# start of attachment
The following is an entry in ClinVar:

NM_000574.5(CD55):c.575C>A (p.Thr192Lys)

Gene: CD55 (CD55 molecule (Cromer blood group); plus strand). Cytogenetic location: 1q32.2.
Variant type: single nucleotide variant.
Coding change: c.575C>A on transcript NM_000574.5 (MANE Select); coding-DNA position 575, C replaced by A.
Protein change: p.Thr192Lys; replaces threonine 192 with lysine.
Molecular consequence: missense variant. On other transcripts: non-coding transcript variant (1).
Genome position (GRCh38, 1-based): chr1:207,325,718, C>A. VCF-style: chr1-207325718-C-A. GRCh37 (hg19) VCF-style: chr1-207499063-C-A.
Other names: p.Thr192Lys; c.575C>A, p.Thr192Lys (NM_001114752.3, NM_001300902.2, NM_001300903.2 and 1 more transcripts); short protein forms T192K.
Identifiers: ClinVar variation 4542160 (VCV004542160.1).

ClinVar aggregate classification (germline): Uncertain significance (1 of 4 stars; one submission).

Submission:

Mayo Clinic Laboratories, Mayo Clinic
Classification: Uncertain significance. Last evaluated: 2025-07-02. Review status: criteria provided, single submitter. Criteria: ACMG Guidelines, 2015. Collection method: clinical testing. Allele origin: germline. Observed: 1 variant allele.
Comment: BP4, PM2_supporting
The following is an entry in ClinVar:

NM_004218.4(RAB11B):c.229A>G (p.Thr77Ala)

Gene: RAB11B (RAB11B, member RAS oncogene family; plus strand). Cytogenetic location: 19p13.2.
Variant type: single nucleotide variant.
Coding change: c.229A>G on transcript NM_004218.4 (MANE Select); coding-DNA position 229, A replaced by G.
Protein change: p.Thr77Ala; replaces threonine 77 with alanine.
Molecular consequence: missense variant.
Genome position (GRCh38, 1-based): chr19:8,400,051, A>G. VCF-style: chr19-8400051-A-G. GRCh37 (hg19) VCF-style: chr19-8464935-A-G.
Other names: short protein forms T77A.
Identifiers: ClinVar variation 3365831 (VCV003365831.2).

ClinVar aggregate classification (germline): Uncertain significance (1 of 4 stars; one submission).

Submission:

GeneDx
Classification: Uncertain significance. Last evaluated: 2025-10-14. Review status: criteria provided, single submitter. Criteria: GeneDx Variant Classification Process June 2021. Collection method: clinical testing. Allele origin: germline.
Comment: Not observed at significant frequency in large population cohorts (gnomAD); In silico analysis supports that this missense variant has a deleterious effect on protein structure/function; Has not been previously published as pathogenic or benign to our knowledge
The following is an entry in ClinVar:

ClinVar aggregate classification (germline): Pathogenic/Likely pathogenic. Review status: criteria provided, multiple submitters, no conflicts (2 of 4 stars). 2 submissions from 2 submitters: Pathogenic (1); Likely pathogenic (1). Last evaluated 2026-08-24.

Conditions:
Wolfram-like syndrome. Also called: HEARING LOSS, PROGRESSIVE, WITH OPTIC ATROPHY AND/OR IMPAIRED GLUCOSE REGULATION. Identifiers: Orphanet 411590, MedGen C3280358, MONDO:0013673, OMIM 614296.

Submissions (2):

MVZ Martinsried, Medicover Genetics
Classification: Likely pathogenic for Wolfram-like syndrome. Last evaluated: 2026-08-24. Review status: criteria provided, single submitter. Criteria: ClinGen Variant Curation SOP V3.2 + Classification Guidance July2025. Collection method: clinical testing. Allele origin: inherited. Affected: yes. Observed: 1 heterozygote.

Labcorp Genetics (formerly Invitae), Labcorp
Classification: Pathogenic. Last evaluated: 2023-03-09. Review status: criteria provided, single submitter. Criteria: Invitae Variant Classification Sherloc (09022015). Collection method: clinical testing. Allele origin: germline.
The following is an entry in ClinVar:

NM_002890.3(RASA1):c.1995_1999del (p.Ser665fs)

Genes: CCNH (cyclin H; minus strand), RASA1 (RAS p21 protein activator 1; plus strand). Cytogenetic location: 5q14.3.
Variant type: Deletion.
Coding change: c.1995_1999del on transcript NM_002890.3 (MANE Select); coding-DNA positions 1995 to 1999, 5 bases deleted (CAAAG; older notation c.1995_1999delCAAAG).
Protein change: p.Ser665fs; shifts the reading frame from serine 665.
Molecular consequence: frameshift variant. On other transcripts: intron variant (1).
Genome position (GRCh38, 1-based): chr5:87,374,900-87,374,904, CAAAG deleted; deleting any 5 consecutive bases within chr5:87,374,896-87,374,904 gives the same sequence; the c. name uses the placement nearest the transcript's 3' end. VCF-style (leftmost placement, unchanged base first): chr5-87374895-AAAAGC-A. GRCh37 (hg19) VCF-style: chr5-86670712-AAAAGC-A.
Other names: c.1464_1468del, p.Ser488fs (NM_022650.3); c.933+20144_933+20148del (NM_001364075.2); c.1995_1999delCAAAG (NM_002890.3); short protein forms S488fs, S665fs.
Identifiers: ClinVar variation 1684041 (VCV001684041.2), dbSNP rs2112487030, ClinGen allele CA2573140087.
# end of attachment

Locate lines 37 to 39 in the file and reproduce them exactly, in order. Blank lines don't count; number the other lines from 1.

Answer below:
Classification: Likely pathogenic for Wolfram-like syndrome. Last evaluated: 2026-08-24. Review status: criteria provided, single submitter. Criteria: ClinGen Variant Curation SOP V3.2 + Classification Guidance July2025. Collection method: clinical testing. Allele origin: inherited. Affected: yes. Observed: 1 heterozygote.

Labcorp Genetics (formerly Invitae), Labcorp
Classification: Pathogenic. Last evaluated: 2023-03-09. Review status: criteria provided, single submitter. Criteria: Invitae Variant Classification Sherloc (09022015). Collection method: clinical testing. Allele origin: germline.